Problems with a 'pure Javascript' implementation of H.264

Jens Nockert (@jensnockert) on May 09, 2012

This was originally posted on

I have written a lot of audio decoders in Javascript, and helped write a few more. I have never tackled video for a few reasons, and I’ll try to sum up why there will probably never be one implemented in ‘pure’ Javascript, and the methods with which I think it will be implemented instead.

Even the most high-end Audio codecs are also designed to work on really low-end DSP devices. ALAC (Apple Lossless Audio Codec) for example, decodes stereo fine in software on one of the 90 MHz ARM 7TDMI cores in the original iPod. AAC requires a bit more, but it is still within the reach of software on a relatively slow processor, like a Pentium or G3. A modern ARM processor can decode MP3 at a clock-speed of mere 10MHz, and with a bit more, AAC, which essentially is the most demanding codec that you’ll meet on the web.

Video codecs on the other hand are an entirely different story. The 2.4GHz Core 2 Duo in my laptop (a Macbook Pro) has serious problems decoding high-end (1080p Hi10P for example) H.264 in with FFmpeg. My desktop, a reasonably modern Xeon quad-core, handles these videos fine using FFmpeg, but with significant load. Note that this is with an implementation that is hand-optimized with assembly. To improve the situation, we cannot depend on hardware support either, because it is often out of date. No graphics card in my collection support this profile in hardware yet for example.

On top of these problems, there are some serious limitations in Javascript/ECMAScript that makes it a bad platform for video decoding. And while it is a very cool demo of emscripten, these are some of the reasons why I don’t think that Broadway.js will ever be able to decode H.264 in any sort of sane capacity using merely emscripten and some minor optimizations done by hand without a radically different Javascript engine to support it.


Essentially all operations in Javascript operate on floating-point numbers, and this is not likely to change in the future. For audio codecs, this is not really a problem since they tend to be designed in a way that you can implement them as both fixed-point and floating-point.

Video codecs on the other hand tend to rely a lot on fixed-point for optimization, H.264 is even optimized to avoid needing floating-point as much as possible. Even the discrete cosine transform and motion compensation in H.264 is modified to operate on fixed-point numbers instead of floating-point.

The reason for this is that modern processors can often process fixed-point operations much faster, especially the 8 and 16 bit operations that are the most common. These short integer instructions often have at least 4 times faster thoroughput than double precision floating-point. Certain complex instructions like division make the difference irrelevant, and in many cases require fallback to floating-point, but these operations are extremely uncommon in H.264.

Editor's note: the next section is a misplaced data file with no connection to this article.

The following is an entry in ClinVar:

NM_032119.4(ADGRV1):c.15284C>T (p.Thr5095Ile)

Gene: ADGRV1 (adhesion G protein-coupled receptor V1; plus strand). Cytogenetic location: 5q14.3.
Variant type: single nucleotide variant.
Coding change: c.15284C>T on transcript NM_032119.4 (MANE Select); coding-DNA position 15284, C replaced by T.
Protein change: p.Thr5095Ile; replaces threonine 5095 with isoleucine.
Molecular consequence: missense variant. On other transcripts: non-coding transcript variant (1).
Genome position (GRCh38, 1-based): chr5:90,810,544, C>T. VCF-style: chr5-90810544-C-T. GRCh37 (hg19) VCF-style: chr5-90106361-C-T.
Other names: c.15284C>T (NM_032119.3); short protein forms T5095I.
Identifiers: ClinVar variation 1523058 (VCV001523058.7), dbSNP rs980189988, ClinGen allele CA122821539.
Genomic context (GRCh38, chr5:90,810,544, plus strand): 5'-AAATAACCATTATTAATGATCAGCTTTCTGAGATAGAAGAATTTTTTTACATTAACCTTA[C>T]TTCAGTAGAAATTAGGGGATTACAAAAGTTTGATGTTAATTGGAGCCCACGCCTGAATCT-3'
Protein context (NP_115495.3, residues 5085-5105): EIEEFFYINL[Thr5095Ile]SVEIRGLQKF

This is before the SIMD penalty is added for Javascript, because current Javascript engines utilize only scalar operations, a significant part of the execution hardware (1/2 to 1/4) spends most of the time idling.

Most decoders utilize these SIMD instructions, which gives them access to 8-16 times more throughput per core for simple operations. And on top of that, there are special instructions for optimizing MPEG codecs, giving a quite measurable speedup on top of that, which you are unlikely to be able to utilize without hand-optimized code.


To provide the final blow against current Javascript, there is very little possibility for shared memory multicore programming in a browser. Workers are not good enough to do this, I haven’t actually measured this as I do not plan to implement a video decoder with workers, but I think that the cost of communication and latency is currently too high for it to make sense.

Only using a single core on a processor that has 2-8 is another problem that would keep a Javascript implementation from ever competing with a native implementation.


There are two obvious solutions to all of these problems that are being prototyped on the web right now, WebCL and Rivertrail. Both of these are designed to solve the threading problem mainly, which is likely not the biggest issue, but it is still significant.

Rivertrail could solve most of these problems since it is currently based on Intel’s OpenCL runtime, which has good optimizers. It isn’t designed for this very specialized task, and while it does allow you to reduce precision, it doesn’t allow direct access to integer or media instructions, but it is a much better option than pure Javascript and with the addition of an integer API to Javascript, this could easily turn into the preferred method.

WebCL (OpenCL for the web) on the other hand, already solves most or all of these problems since it is essentially a massively parallel C with SIMD and device-specific extensions. It even allows for the GPU to pick up most of the burden, which is in many cases preferable to running on the CPU due to the extra computational power available.

There are probably other solutions as well, but just hoping that single-threaded Javascript with double precision floating-point will ever be enough is naïve and counter-productive in my opinion. Especially on mobile devices, which have special concerns, WebCL is in a great position to solve these too in the future.

And while I would love to be proved wrong about this, I don’t think I will be for a long while, and at that point, there will be more advanced codecs and higher resolutions around to target.